We’re happy to report that when a local entrepreneur recently unveiled a new form of transportation to slowly guide tourists through downtown Charleston, city officials quickly noticed he had the cart before the horse. . Literally and metaphorically.
We generally welcome the innovative energy of the private sector; one of the latest examples of this creativity comes from Kyle Kelly, who runs a sweater shop on King Street and has created a so-called “electric car” that looks a lot like a horse-drawn carriage (and has wooden wheels) but is actually powered by 16 batteries. In other words, it’s a car – a weird new car that’s a mix between a horseless car in terms of its body appearance and a modern electric vehicle in terms of its powertrain.
Mr Kelly recently told reporter Emily Williams that he wanted to work with the city to start a downtown touring business with these electric cars, adding: “It needs to be launched, and it needs to be launched in Charleston. “
We are less sure. The city is correct in noting that Mr. Kelly’s first step must be to get state permission to legally operate the device on our streets, most of which are state-owned and maintained. While the electric cart has some historical flair, state officials should check to see if it has enough safety features to make it street-legal, especially for transporting more than a dozen people at a time. that time.
Only after the state has given its blessing for the safe commercial use of the electric car on our streets will the city consider the matter much more interesting: Should will these new machines be authorized to take tourists to town?
We anticipate a lively discussion. We understand that a vocal group of downtown residents don’t like horse-drawn carriage tours and have launched a sophisticated campaign against them, but we’re not sure they would immediately adopt what appears to us to be some sort of buggy. golf. Is opposition to horse-drawn carriage tours stemming solely from concern about the animals or also from fear that they move slowly, block traffic and force others to hear snippets of commentary about points of interest? local interest?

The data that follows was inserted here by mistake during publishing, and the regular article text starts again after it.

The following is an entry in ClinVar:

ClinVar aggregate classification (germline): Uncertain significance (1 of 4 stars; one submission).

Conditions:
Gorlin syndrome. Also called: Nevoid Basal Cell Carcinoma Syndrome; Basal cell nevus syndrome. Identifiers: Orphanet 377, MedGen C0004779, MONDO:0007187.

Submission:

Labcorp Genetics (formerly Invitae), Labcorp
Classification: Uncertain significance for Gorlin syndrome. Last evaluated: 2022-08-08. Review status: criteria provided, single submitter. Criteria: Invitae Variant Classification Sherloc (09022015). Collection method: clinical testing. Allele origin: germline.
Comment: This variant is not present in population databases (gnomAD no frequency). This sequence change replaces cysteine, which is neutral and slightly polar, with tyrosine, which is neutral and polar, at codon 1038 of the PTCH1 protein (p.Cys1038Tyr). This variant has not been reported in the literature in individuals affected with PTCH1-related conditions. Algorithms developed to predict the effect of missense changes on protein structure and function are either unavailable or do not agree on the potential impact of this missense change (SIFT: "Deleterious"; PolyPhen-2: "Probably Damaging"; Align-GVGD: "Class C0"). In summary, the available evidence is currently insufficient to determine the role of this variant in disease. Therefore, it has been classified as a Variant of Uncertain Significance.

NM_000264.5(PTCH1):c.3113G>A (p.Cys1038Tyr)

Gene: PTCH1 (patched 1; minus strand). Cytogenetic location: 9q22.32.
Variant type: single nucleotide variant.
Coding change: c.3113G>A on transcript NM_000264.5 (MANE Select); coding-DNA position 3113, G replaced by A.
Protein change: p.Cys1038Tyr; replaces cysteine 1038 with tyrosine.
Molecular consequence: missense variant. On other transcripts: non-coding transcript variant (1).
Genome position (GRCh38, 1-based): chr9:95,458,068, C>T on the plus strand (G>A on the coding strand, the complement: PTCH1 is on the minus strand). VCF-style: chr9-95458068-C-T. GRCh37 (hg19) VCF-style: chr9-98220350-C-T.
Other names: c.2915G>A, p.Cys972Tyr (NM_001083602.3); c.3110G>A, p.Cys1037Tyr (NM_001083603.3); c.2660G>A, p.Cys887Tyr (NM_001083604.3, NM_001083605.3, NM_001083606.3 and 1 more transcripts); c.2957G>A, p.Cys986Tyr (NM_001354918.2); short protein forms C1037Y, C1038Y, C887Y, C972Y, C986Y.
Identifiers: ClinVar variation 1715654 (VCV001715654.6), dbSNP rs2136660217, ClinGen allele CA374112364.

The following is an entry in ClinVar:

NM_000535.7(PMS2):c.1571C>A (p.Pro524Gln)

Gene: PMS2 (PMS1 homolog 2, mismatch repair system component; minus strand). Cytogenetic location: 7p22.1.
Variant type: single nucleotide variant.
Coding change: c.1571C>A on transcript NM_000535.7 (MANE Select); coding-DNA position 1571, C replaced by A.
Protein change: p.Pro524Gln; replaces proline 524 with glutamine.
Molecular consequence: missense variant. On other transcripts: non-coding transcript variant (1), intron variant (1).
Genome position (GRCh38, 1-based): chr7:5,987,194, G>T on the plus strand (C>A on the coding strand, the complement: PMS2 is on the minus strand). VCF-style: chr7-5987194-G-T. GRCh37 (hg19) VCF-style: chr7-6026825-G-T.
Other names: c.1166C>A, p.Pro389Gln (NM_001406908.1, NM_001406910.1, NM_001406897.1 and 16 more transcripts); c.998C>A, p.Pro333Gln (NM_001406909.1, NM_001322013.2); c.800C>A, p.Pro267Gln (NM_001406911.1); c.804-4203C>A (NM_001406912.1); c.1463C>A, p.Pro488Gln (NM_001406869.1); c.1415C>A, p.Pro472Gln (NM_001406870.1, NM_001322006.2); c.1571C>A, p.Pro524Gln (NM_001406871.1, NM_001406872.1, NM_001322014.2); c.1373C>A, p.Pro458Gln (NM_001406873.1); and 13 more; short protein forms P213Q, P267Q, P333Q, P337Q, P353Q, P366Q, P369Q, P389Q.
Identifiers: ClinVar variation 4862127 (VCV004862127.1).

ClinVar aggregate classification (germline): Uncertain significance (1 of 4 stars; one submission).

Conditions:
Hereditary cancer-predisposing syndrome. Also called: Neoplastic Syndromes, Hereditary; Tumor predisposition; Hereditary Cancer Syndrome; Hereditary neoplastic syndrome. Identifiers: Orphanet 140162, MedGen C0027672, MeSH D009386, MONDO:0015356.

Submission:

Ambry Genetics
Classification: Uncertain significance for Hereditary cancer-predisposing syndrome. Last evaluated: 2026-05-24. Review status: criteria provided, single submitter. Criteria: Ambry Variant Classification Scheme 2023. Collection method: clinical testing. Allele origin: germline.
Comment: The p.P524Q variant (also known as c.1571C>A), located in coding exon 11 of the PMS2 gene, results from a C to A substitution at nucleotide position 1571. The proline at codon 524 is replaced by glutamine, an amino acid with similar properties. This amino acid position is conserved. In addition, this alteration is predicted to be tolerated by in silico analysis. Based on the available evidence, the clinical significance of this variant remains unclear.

One of the reasons Charleston has regulated horse-drawn carriages so aggressively isn’t so much to protect the animals as to protect residents from a commercial activity that some say hurts their quality of life. Many consider horse-drawn carriage tours to be quaint, even charming; others see them as a theme park-like intrusion into the quietness of the street they live on. This may represent the biggest concern: Would horse-drawn carriages give Charleston a tackier, carnival-like vibe, or would they be welcomed as a modern yet polished way to see the city?
Regardless of people’s answer to this question, the tourism commission and city council should ultimately decide whether to allow them and, if so, with what limitations. How much would electric cars replace one of the 85 certified animal-drawn cars or one of the more than 23,000 carriage tours conducted last year and how much would they simply add to those numbers? Would electric cars be subject to urban restrictions intended to spread around horse-drawn carriage traffic? Mr Kelly said he had a “fantastic imagination”, but he shouldn’t imagine his business would avoid most city regulations just because his tours wouldn’t leave anything smelly on our streets.
Of course, entrepreneurs and government regulators can only answer some of the questions. If electric cars are part of our landscape, the market will eventually have its say. Will tourists actually want to ride in electric cars? How much of the appeal of a horse-drawn carriage ride through downtown Charleston is the experience of being pulled by a workaholic rather than just slowly zipping through the streets in a windowless vehicle?
We would be tempted to offer answers to these questions, but at this point, that would be putting the cart before the battery.